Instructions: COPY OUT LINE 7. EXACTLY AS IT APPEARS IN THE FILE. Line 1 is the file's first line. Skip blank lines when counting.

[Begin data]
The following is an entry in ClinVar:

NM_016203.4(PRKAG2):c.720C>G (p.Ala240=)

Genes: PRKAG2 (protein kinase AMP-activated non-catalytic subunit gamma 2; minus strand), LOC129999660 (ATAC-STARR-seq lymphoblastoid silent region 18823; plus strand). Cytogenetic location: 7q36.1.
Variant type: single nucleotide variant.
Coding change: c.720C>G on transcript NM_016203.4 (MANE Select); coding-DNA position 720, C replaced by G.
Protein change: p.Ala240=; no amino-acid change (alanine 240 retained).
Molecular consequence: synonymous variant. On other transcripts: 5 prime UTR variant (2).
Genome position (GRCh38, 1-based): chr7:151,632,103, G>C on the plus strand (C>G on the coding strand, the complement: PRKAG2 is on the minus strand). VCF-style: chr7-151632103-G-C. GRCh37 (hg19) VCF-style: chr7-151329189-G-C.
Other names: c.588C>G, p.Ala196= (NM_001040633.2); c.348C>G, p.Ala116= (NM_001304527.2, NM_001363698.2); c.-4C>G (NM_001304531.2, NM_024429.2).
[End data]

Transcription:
Molecular consequence: synonymous variant. On other transcripts: 5 prime UTR variant (2).